Five patients died, primarily because of fatal infection, and no patient died from SCD during the study period. Four of the five patients treated with the WCD had VF as a first arrhythmic event and would likely have died without the WCD therapy. Patients who had received appropriate WCD shocks and patients whose LVEF did not improve beyond 35% were implanted with a permanent ICD. In the other patients, the vulnerable phase until recovery of LVEF was safely bridged with the WCD. None of the patients with recovered LVEF and no ventricular tachyarrhythmia event during WCD wear showed late signs of tachyarrhythmia. Therefore, with the use of the WCD all study patients could be provided a comprehensive safety net avoiding SCD.

Limitations of the study

This was a single center study including a variety of patient conditions. It was non-randomized but selection bias was minimized by evaluating all eligible subjects prospectively. Moreover, patients presenting in our department were consecutively included representing a real-world heart failure population. Furthermore, the decision if a 1-chamber ICD or an S-ICD was implanted was made by the operator and not in a randomized manner. It has to be emphasized that the WCD diagnoses bradycardia/ asystole only during wear time. As highgrade AV block was described to occur in about 1% to 2% of heart failure patients per year future need for cardiac pacing cannot be excluded.


The WCD was confirmed to be safe and effective in protecting patients against arrhythmic death. Patients were successfully bridged to either LVEF recovery or ICD implantation. Future studies are warranted to examine if a prolonged WCD regimen in certain patient groups can minimize risks and costs of permanent ICD implantation while allowing left ventricular reverse remodeling during intensified drug therapy.

It was shown for the first time that the use of the WCD as an external monitoring system can provide important information for an easier decision regarding which kind of ICD should be used for device treatment.



Angiotensin converting-enzyme inhibitor


Angiotensin receptor blocker


Angiotensin receptor-neprilysin inhibitor


Body mass index


Coronary artery bypass graft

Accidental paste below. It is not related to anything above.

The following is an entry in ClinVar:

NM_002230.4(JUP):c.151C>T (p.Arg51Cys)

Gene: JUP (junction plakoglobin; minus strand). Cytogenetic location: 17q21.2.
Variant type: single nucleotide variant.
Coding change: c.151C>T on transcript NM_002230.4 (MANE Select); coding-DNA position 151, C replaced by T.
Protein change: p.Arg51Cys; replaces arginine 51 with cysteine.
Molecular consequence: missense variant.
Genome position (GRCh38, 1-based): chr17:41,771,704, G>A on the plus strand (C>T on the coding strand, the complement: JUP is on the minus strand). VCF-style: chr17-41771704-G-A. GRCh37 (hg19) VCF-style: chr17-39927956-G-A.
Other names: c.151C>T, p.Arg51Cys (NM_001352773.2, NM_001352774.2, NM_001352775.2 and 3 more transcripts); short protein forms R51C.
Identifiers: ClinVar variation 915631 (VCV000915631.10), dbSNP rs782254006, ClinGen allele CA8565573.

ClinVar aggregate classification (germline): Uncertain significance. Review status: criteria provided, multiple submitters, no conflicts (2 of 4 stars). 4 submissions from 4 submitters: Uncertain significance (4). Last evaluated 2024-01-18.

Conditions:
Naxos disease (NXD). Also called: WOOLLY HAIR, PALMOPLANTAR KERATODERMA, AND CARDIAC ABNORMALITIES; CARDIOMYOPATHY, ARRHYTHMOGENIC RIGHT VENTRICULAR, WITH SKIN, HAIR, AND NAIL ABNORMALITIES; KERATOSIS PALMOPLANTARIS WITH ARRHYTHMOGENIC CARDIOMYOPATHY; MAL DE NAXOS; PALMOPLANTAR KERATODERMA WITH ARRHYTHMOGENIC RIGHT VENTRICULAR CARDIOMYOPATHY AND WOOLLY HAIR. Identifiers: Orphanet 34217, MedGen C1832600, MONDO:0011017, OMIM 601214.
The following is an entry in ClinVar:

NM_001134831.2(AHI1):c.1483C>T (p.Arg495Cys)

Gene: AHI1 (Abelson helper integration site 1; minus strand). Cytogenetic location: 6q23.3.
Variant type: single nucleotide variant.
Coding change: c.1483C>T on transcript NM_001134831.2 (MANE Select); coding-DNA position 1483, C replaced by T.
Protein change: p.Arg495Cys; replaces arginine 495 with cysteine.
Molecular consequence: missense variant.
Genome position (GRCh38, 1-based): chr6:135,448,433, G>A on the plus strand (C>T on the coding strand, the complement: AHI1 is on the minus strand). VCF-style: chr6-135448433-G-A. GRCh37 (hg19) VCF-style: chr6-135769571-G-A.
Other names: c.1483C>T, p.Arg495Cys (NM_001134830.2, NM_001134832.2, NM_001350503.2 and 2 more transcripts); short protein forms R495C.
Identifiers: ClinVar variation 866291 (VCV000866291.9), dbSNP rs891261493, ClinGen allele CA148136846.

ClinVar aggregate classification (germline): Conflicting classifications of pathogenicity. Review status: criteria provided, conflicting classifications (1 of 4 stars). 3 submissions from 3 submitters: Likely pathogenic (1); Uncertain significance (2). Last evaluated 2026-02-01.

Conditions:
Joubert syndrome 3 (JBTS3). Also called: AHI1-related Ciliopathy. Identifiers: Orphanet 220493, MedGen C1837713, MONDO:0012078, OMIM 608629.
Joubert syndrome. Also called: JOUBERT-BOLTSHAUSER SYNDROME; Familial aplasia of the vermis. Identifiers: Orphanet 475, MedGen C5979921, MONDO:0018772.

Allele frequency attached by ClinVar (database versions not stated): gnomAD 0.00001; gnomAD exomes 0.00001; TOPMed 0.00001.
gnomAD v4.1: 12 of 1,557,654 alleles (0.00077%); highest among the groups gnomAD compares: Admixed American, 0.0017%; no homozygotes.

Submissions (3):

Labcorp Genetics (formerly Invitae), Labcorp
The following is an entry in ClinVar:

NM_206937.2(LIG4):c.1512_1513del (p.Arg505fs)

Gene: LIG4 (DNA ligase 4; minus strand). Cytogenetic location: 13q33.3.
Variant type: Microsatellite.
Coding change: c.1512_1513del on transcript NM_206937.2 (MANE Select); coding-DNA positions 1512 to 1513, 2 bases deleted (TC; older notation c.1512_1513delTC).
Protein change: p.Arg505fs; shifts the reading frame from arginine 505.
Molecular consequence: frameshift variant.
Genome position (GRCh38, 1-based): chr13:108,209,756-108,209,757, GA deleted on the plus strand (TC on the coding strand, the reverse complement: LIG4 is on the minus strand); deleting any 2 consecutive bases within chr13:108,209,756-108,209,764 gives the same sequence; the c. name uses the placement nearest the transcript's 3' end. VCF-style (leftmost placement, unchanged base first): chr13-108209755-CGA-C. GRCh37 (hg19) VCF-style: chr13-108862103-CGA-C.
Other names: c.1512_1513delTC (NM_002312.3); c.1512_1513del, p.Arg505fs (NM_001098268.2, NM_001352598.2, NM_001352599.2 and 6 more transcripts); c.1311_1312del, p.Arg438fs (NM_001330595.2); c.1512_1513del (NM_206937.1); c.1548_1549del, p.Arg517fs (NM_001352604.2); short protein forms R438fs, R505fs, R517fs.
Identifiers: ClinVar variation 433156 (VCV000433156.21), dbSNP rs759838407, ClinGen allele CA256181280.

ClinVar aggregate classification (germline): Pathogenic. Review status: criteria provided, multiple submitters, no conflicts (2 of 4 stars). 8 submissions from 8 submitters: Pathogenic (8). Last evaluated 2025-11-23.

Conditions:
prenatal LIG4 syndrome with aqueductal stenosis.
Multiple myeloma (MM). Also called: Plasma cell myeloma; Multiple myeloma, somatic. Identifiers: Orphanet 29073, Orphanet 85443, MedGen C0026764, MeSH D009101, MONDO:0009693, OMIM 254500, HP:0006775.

Chronic obstructive pulmonary disease


Cardiac resynchronization therapy


Implantable cardioverter-defibrillator


Ischemic cardiomyopathy




Left bundle branch block


Left ventricular ejection fraction


Myocardial infarction


Mineralocorticoid receptor antagonist


Non-ischemic cardiomyopathy


Optimal medical treatment


Percutaneous coronary intervention


Right bundle branch block


Sudden cardiac death


Standard deviation




Subcutaneous implantable cardioverter-defibrillator


Ventricular tachycardia


Wearable cardioverter-defibrillator


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No funding was received for this study.

Availability of data and materials

The dataset for the current study is available from the corresponding author on reasonable request.

Author information




SUR designed and coordinated the study, participated in data analysis and wrote the draft of manuscript. STR, AH, BR, KS and JK cared for the patients in the inpatient and outpatient clinic and collected the study data. SL performed data analysis and assisted in modifying the manuscript. IE-B and ET assisted in data analysis and interpretation, and made critical revision of the manuscript for important intellectual content. IA and MB assisted in design and coordination of the study and made critical revision of the manuscript for important intellectual content. All authors read and approved the final manuscript.

Corresponding author

Correspondence to Susanne Röger.

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Ethics approval and consent to participate

Written informed consent was obtained from all study patients. The study was carried out according to the principles of the declaration of Helsinki and was approved by the medical ethics committee II of the Faculty of Medicine Mannheim, University of Heidelberg, Germany.

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Not applicable.

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The authors declare that they have no competing interests.

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Röger, S., Rosenkaimer, S.L., Hohneck, A. et al. Therapy optimization in patients with heart failure: the role of the wearable cardioverter-defibrillator in a real-world setting. BMC Cardiovasc Disord 18, 52 (2018).

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  • Heart failure
  • Ischemic cardiomyopathy
  • Non-ischemic cardiomyopathy
  • Subcutaneous ICD
  • Sudden cardiac death
  • Wearable cardioverter-defibrillator